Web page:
Que?

Sometimes I feel stupid; I just learned that the United States does not have an official language. All this time I thought English was our official language…duh. So I guess now I don’t have the right to get mad when I walk into my neighborhood stores and hear Mexican music playing or when I call my manfriend’s Nextel phone and their message is in both English and Spanish (thank god Verizon does not do that). I can’t get mad when I’m looking for a job and one of the requirements is speaking Spanish (even though it’s not a state job) or going to back to school night and they have interpreters for people who can’t understand English. I can still get frustrated but if we don’t have an official language then it’s wide open!

My way of thinking is if I moved to Italy, I would assume I would have to learn Italian. Living in San Diego I do hear a lot of people complain about this problem being so close to the border. I’m not sure if this is happening in the Midwest or East Coast? It’s not that I don’t like Spanish but honestly, I don’t have the patience to have to listen to things twice…I know, I know.

I have learned something new this week and now know I have no right to get angry…lesson learned. In this case, ignorance was not bliss. Damn, I wish I had paid more attention in my Spanish class in High School.

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3 Responses

  1. How is a nation of immigrants supposed to have a national language that we force upon people? The influx of new languages into the country and our ability to accept this influx, actually allows the English language to change/adapt/evolve to include these other languages, keeping it a healthy, living language, rather than one of the languages that are no longer spoken.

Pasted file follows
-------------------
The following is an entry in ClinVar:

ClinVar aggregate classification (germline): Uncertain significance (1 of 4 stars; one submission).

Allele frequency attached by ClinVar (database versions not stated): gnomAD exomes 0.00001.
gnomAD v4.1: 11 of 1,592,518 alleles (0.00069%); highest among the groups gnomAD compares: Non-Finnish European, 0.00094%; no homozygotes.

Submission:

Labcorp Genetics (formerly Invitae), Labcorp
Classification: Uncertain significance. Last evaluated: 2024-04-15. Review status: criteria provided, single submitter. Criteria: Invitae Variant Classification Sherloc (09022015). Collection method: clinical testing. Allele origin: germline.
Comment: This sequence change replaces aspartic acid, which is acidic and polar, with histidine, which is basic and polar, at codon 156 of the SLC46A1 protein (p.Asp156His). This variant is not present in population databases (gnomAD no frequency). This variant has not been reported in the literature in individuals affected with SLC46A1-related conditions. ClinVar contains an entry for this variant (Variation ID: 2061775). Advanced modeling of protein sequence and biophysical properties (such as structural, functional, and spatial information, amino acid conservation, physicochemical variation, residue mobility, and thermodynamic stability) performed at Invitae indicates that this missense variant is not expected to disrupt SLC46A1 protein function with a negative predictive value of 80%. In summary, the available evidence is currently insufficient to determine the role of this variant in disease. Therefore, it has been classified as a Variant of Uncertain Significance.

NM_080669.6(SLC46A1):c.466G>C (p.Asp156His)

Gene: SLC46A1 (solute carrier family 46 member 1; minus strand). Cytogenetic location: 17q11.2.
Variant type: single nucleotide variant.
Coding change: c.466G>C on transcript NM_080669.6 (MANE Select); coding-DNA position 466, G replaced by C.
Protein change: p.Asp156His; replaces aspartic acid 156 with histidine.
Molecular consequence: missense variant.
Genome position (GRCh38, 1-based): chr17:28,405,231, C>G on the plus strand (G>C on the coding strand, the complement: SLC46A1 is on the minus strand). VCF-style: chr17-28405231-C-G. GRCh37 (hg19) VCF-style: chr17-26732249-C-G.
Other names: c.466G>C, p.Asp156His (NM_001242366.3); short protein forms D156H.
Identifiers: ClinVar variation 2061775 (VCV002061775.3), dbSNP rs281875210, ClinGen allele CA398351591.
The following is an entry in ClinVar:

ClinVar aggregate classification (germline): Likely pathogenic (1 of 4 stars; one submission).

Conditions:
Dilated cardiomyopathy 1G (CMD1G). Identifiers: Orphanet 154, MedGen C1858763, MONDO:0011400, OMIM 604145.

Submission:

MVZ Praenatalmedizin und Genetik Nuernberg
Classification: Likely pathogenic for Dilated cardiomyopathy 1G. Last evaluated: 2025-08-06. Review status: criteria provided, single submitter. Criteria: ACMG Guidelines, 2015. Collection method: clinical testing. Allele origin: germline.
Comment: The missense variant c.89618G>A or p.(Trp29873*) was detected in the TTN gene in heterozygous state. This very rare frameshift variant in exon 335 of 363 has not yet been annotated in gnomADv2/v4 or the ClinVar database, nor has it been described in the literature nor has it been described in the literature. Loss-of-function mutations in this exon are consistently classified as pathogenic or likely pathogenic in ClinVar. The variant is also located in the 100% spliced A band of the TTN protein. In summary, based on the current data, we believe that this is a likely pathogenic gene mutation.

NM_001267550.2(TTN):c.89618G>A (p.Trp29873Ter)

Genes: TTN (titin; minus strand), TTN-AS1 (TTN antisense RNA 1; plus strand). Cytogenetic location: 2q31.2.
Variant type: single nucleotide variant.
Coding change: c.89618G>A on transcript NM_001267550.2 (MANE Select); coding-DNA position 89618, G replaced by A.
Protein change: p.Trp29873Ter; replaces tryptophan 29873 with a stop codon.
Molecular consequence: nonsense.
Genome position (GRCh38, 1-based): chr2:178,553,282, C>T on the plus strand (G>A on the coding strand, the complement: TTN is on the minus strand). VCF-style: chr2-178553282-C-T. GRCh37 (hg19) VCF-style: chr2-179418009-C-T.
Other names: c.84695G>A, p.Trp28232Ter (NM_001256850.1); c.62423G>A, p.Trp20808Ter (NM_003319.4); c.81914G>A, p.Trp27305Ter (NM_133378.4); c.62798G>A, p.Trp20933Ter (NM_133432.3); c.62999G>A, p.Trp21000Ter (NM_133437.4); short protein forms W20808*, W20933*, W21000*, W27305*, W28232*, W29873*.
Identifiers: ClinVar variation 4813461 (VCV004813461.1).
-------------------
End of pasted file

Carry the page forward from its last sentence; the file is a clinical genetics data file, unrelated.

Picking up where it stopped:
I agree, that like you, I do not have the patience to listen to everything twice. However, the benefits of living in a pluralist society far outweigh the frustration of listening to things twice.

    On the flipside, home languages of immigrants tend to be lost to English by the third generation.

  2. I love Spanish, it’s gonna keep me from getting Alzheimers I challenge my brain with it each day in my work and now in my neighborhood as my neighbors speak Spanish.

    I do tell my Spanish speaking friends you most watch English TV to help learn English and it will help you succeed in this country.

  3. Don’t want to rant too much about this one, but my person pet peeve about bilingual signs are the “Enter” “Exit” “Men’s” and” Women’s” signs in a store like Sears. When I travel to a foreign county I learn their words for those things by about the time I leave their airport. I’m assuming that nobody teleported directly to Sears from a foreign county, so why those signs? They only reinforce the idea that English isn’t needed here.

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